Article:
Now it’s half way through September and the farmers can see the back stretch, a sprint to Thanksgiving. From now until November, these birds will consume a fearsome amount of food and water, requiring daily attention. By the middle of October farmers hope to have reservations for the majority of their birds as they begin chanting a daily count-down to the week prior to Thanksgiving which is a Herculean task of labor and logistics.

There’s always that person who shows up at the last-minute wanting the biggest or the smallest bird. Sorry, those went to the shoppers who called back in September and reserved what they wanted.

Turkeys, fresh or frozen are not exactly easy to pack in coolers for storage or transport so when the farmers can get a fairly accurate estimate as to how many birds to bring, it makes their lives so much easier. Trust me, no farmer wants to back-haul fresh turkeys. Even worse, leftover fresh turkeys are a pain in the cloaca to freeze. Think about stacking large bowling balls in a freezer.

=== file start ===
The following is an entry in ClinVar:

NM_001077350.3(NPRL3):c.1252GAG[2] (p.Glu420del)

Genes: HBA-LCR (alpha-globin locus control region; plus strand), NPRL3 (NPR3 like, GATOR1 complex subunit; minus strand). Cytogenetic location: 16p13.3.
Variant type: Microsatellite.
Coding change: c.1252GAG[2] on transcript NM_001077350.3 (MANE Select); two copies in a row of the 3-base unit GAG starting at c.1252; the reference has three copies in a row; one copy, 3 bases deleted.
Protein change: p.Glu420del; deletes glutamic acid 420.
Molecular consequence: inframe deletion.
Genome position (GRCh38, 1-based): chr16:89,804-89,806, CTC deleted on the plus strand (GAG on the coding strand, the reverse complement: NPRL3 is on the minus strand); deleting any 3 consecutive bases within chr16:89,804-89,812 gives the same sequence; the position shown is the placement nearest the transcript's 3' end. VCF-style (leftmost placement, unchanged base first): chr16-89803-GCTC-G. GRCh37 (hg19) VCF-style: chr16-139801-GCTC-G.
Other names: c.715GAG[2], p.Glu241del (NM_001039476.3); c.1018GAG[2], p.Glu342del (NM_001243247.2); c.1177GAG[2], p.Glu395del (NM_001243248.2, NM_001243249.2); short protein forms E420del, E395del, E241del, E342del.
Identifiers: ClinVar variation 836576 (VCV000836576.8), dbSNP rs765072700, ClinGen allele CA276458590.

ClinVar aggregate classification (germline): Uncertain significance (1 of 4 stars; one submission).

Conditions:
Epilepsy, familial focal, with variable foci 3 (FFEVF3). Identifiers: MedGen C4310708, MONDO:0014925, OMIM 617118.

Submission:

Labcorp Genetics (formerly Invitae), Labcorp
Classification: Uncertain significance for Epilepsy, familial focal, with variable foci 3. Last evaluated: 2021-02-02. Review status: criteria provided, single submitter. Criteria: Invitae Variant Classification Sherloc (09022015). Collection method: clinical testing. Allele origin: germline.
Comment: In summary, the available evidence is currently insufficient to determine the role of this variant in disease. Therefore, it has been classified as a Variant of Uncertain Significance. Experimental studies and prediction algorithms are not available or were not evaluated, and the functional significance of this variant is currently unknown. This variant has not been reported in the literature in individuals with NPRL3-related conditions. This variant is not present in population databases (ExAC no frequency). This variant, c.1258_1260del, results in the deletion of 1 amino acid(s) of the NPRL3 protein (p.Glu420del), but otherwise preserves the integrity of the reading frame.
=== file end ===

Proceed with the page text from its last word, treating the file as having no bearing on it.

So, if you are planning on serving a fresh turkey from your favorite farmer this year for Thanksgiving, talk to them in the coming weeks and make everyone’s lives a whole lot easier.

Florence & The Farm Markets

Before there were iPhones with news and weather apps, there was my dad who was always clicking between The Weather Channel, The History Channel and Fox News. On days he knew I was at market, he’d pay particularly close attention to the weather. Occasionally I would get a telephone call warning me of a fast-moving storm in my direction, him going so far as to tell me once to pack up and get out of there NOW. Other times when the sky would turn black, I’d call him for an update to see which way the storm was tracking.